Population-based studies are of great importance to better understand and manage rare diseases such as thyroid cancers in children and adolescents, according to a new study published in the International Journal of Pediatric Otorhinolaryngology. 

The incidence of thyroid cancer, including medullary thyroid carcinoma (MTC), has been on the rise globally in recent years. 

In order to elucidate the epidemiology, management, and survival rates of pediatric and adolescent patients with thyroid cancer in France, a team of researchers led by Brigitte Lacour, MD, PhD, conducted a population-based study between 2000 and 2018 in 774 patients who were diagnosed with thyroid cancer. The median follow-up time was 11.3 years in children and 5.7 years in adolescents. Children were between 0 and 14 years of age, while adolescents were between 15 and 17 years of age.


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Of those 774 patients, 579 had papillary thyroid carcinoma (PTC), 111 had MTC, and 83 had follicular thyroid carcinoma (FTC).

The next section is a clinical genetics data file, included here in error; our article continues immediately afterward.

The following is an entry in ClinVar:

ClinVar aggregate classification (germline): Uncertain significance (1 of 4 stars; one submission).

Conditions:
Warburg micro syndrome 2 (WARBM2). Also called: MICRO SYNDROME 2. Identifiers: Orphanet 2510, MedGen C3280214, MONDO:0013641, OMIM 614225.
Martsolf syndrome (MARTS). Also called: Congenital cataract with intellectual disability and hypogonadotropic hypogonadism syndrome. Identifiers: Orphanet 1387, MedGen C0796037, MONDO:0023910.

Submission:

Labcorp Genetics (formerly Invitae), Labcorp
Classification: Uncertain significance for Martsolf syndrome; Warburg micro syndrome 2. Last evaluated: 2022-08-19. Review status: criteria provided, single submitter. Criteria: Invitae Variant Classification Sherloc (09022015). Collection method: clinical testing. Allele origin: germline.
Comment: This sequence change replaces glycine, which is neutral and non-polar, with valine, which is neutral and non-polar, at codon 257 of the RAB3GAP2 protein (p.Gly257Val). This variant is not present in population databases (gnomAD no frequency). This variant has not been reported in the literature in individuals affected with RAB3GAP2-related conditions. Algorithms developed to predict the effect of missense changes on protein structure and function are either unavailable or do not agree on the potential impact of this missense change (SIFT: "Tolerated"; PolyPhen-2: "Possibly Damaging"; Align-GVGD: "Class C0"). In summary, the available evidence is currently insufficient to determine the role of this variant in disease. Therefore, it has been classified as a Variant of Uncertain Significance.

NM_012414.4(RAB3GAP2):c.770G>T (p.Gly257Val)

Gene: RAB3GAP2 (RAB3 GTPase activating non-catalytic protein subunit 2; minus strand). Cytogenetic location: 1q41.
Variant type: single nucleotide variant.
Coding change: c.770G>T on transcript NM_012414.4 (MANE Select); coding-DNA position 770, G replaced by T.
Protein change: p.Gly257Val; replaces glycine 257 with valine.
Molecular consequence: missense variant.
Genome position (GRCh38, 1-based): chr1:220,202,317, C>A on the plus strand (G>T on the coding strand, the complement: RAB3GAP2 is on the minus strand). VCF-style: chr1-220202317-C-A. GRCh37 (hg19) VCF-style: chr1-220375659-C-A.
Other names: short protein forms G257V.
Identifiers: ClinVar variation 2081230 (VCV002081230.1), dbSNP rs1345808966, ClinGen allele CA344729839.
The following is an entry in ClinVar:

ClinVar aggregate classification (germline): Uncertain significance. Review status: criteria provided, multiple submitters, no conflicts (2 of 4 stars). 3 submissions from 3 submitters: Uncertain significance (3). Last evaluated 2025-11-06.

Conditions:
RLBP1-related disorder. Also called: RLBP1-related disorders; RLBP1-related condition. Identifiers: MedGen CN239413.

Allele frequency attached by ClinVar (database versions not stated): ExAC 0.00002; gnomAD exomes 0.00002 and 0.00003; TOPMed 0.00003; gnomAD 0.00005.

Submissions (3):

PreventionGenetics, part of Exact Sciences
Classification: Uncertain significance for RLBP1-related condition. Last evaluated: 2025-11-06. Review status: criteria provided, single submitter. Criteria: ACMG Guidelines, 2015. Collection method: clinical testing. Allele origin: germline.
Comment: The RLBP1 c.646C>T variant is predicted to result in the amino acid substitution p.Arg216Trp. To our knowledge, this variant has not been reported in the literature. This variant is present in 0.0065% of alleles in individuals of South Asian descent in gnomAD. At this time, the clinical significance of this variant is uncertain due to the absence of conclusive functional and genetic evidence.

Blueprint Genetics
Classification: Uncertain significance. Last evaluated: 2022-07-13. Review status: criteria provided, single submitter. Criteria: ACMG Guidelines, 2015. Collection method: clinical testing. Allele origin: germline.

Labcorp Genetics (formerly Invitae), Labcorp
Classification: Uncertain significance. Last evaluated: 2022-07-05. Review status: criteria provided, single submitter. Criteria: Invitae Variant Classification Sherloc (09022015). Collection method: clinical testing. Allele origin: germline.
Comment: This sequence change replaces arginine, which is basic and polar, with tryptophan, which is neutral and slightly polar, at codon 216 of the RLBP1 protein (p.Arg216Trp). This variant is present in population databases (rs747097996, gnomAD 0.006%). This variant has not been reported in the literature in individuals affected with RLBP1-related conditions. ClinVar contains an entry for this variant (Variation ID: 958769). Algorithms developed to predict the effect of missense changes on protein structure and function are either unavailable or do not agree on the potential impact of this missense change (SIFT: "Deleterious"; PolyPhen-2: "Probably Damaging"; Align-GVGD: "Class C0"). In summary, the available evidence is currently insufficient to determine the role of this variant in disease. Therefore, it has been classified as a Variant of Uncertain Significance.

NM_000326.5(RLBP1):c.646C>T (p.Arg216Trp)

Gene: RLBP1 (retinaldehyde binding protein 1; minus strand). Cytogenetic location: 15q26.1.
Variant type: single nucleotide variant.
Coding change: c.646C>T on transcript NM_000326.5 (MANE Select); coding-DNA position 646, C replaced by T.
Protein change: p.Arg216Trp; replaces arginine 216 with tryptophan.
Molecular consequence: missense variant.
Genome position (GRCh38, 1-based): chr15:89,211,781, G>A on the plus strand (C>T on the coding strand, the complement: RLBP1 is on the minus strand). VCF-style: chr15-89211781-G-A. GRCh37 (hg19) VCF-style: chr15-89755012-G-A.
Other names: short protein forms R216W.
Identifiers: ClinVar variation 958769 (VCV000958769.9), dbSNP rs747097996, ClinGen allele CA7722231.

Almost all of the patients were treated with a thyroidectomy plus radiotherapy in most patients with PTC and FTC.

“PTC are more frequent in females and in adolescents whereas MTC mainly concerned children, mostly with a familial predisposition,” the authors reported. They added that between those years the incidence rates of thyroid cancers in children fluctuated between 1.3 and 3.2 per million with no significant trend and the 5-year overall survival was more than 98.5%.

“Contrary to some data observed in other countries, we did not observe a significant increase in incidence since 2000,” the authors concluded. Based on this survival data, the authors proposed stratification and therapeutic de-escalation in the most favorable cases to keep the adverse effects of treatment to a minimum.

Thyroid cancer is usually treated with primary surgery and radioactive iodine, which can cause serious side effects.

Reference

Zbitou A, Desandes E, Guissou S, Mallebranche C, Lacour B. Thyroid cancers in children and adolescents in France: Incidence, survival and clinical management over the 2000-2018 period. Int J Pediatr Otorhinolaryngol. 2022;162:111325. doi:10.1016/j.ijporl.2022.111325